What the Pioneers in AA Have to Teach Us

Updated: Jan 15, 2021

By Father Bill W. from Austin, Texas.

You’ve likely heard the old Chinese saying, “a journey of a thousand miles starts with a single step.”  But if that all-important first step points even slightly in the wrong direction, God only knows where your journey will lead!

After 20 years sober from alcohol and drugs, I knew something was wrong with the course I was traveling. My soul’s inner-compass was warning me I was lost and it would be wise to stop and catch my bearings. By most outward appearance I was doing just fine. I had a wife and three kids that loved me; my work was satisfying and bearing much fruit; I believed in God, prayed, attended meetings faithfully, and worked the Steps as seriously and conscientiously as I knew how; but still, something inside simply wasn’t right. That “hole in my soul” that alcoholics and addicts know only too well was starting to open up again. So once more, my Inner Guide, the Great Reality within who first whispered to me twenty years earlier telling me it was time to quit drinking, time to grow up, and time to start facing my inner demons through AA – now that same Voice was demanding my full and immediate attention once again.

Somehow, I sensed that another round of ninety-meetings-in-ninety-days or another journey through the 12-Steps as I had been working them wasn’t likely to provide the course correction my soul was demanding. And then one day, still another old saying became an experienced reality for me: “When the student is ready the teacher will appear.”

Finding the Right Teacher

Earl Husband was an AA archivist I first met in 1992. I’d been in Oklahoma City on business when someone at an AA meeting encouraged me to go pay a visit to old Earl. They said, “He just might know how to fix what’s wrong inside you.”  They were right. Earl had made an extensive study of AA’s origins as it had emerged from the Oxford Group. Originally known as a First Century Christian Fellowship, its members wanted to get back to a faith that worked; a faith built less around doctrines and dogmas but one based more on the personal transformation that comes from living in conscious connection with their Creator. The Group was composed of self-described “life-changers” and “soul surgeons,” a varied assortment of men and women fully intent on devoting their lives to God’s service. They freely borrowed First Century Christian principles utilizing a host of different sources and put them to work changing people in order to bring about a much-needed change in the world around them. Their movement grew strongest during the years following the First World War when Nazism, communism, fascism, and unbridled capitalism were threatening new hostilities among the nations of the world. Oxford Group leader Frank Buchman was convinced that without a radically different and far more effective form of Christianity, a Second World War appeared inevitable.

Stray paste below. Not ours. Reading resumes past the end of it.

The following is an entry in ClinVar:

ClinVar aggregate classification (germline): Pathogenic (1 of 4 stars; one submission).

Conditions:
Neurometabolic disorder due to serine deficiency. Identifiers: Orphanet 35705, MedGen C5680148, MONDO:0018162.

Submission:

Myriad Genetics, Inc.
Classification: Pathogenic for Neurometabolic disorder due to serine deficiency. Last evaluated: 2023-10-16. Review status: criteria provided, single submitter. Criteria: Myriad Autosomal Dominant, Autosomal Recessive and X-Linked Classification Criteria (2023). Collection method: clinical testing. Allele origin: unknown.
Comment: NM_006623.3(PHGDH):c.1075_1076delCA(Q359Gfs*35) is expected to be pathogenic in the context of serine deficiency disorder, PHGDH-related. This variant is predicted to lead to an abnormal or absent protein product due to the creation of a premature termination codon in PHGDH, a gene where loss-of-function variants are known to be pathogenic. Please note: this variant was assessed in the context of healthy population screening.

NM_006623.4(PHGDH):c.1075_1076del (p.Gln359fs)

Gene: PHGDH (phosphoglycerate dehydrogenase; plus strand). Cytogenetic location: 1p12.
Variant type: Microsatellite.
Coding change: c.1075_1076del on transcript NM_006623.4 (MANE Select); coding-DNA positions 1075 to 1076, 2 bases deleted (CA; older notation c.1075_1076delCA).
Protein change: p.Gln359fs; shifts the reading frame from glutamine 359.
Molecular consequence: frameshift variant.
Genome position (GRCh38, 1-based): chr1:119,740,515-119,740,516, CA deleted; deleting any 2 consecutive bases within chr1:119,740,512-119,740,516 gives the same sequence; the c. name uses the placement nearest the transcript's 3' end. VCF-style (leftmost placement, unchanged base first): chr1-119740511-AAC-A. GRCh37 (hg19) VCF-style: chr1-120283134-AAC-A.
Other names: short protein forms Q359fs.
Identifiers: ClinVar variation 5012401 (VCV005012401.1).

Buchman said, “We need a power strong enough to change human nature and build bridges between man and man, faction and faction. This starts when everyone admits his own faults instead of spot-lighting the other fellow’s. God alone can change human nature. The secret lies in that great forgotten truth, that when man listens, God speaks; when man obeys, God acts; when men change, nations change.”

Earl explained to me how Bill Wilson and Dr. Bob had each been active members of the Group long before the 12-Step program came to be.  In one respect, however, they were cut from a different cloth than their fellow Group members; Bill particularly had far less interest in changing the world than he did in changing other alcoholics like himself. The spiritual principles that Buchman developed to change men and nations were now proving equally effective in changing drunks. Wilson later recalled, “Where did we learn about meditation and prayer and all the rest of it? The spiritual substance of our remaining ten Steps came straight from Dr. Bob’s and my own earlier association with the Oxford Groups ….”  – Bill Wilson,

The Language of the Heart, p. 298.

That night in Oklahoma City, with Earl guiding me through the Oxford Group’s simple program of change, I found myself hearing AA’s 12-Steps in a way I had never heard them before.  Sometimes a preacher will remark, “Now to really appreciate this scripture passage you need to hear it in the original Greek.” That night I heard the Steps as they had emerged from the unwritten program that had kept Bill, and Bob and scores of other alcoholics sober and sane before it was codified and recorded in a great, Big Book. I was never the same after that.

Finding the Right Path

Many years have passed since the night I left Earl’s home loaded down with Oxford Group books and pamphlets he hoped might help fill that gaping hole growing in my soul. Since then, I’ve continued experiencing many changes in my life that I can trace back to what he taught me and what I would continue to learn and put into practice, however falteringly, over the next twenty seven years. Perhaps the greatest change that’s come to me is a far more intimate relationship with God and a greater awareness of God’s will for my life

The Oxford Group and Pioneer AA program was a far simpler one than 12-Step members generally practice today. If you’d like to learn more about it, I hope you’ll visit our website: www.TwoWayPrayer.org/ or listen to my podcast series under the title: Father Bill W.  I hope our paths will cross as we travel together The Road of Happy Destiny.

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